Three persons,--two sisters and their brother, who was younger than themselves, members of a decent English family, were going on a trip round the world. They were young, adventurous, and--not to put too fine a point on it--foolhardy. The evening after their arrival in Cairo, by way of what is called 'a lark,' in spite of the protestations of people who were better informed than themselves, they insisted on going, alone, for a ramble through the native quarter.
They went,--but they never returned. Or, rather the two girls never returned. After an interval the young man was found again,-- what was left of him. A fuss was made when there were no signs of their re-appearance, but as there were no relations, nor even friends of theirs, but only casual acquaintances on board the ship by which they had travelled, perhaps not so great a fuss as might have been was made. Anyhow, nothing was discovered. Their widowed mother, alone in England, wondering bow it was that beyond the receipt of a brief wire, acquainting her with their arrival at Cairo, she had heard nothing further of their wanderings, placed herself in communication with the diplomatic people over there,-- to learn that, to all appearances, her three children had vanished from off the face of the earth.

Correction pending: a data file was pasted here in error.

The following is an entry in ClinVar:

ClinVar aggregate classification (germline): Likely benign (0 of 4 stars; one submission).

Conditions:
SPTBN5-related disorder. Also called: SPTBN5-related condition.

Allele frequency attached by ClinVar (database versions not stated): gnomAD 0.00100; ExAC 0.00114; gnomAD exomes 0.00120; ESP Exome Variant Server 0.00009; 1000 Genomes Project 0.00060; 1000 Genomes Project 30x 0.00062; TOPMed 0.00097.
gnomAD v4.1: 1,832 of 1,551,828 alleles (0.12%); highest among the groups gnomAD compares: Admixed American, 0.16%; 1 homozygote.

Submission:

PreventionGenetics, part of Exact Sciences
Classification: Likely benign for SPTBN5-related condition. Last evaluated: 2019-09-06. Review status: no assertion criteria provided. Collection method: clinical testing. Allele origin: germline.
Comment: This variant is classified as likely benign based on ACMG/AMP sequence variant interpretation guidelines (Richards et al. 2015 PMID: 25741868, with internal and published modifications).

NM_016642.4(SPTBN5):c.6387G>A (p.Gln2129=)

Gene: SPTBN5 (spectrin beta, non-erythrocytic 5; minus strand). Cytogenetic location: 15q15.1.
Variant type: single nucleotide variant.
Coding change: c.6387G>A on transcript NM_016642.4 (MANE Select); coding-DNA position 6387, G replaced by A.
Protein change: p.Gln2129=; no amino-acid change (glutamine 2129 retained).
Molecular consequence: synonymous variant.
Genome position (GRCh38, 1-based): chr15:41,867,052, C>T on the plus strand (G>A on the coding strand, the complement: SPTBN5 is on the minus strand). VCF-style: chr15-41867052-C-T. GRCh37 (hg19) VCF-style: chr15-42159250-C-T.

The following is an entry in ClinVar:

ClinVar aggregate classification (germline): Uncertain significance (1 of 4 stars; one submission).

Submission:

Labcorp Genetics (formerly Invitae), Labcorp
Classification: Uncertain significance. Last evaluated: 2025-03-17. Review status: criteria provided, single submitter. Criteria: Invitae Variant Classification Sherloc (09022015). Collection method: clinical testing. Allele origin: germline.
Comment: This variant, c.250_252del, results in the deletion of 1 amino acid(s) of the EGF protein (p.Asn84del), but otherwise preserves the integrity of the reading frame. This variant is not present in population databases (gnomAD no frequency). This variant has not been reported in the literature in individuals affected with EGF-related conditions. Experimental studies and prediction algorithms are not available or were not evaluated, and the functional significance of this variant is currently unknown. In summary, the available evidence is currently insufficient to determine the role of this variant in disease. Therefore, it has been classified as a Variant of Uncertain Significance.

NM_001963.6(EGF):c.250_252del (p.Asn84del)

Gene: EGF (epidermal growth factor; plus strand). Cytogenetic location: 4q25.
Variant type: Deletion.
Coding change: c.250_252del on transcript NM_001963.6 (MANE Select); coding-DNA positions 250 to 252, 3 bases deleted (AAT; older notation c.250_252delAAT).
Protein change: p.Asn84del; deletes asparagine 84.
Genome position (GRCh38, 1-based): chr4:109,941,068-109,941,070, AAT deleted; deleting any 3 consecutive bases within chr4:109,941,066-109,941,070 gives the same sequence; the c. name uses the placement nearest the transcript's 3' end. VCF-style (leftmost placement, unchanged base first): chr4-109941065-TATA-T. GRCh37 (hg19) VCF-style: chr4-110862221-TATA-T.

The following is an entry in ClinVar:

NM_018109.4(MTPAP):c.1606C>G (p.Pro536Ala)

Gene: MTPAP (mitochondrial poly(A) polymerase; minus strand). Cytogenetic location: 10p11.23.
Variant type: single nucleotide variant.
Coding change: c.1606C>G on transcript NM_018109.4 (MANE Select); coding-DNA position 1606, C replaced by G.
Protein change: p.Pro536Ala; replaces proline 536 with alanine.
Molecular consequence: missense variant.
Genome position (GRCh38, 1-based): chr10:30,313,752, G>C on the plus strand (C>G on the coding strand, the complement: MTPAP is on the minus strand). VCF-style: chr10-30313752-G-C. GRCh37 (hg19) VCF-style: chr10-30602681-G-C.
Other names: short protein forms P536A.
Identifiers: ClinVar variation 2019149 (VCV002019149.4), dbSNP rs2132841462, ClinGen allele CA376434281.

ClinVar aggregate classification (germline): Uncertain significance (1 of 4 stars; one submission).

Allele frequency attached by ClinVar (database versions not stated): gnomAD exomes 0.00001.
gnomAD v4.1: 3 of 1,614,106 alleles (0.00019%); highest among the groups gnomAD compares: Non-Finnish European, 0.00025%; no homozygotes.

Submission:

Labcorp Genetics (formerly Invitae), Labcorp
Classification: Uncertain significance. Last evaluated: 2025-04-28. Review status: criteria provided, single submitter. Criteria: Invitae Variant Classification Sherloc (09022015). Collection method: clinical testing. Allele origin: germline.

Then a fuss was made,--with a vengeance. So far as one can judge the whole town and neighbourhood was turned pretty well upside down. But nothing came of it,--so far as any results were concerned, the authorities might just as well have left the mystery of their vanishment alone. It continued where it was in spite of them.
However, some three months afterwards a youth was brought to the British Embassy by a party of friendly Arabs who asserted that they had found him naked and nearly dying in some remote spot in the Wady Haifa desert. It was the brother of the two lost girls. He was as nearly dying as he very well could be without being actually dead when they brought him to the Embassy,--and in a state of indescribable mutilation. He seemed to rally for a time under careful treatment, but he never again uttered a coherent word. It was only from his delirious ravings that any idea was formed of what had really occurred.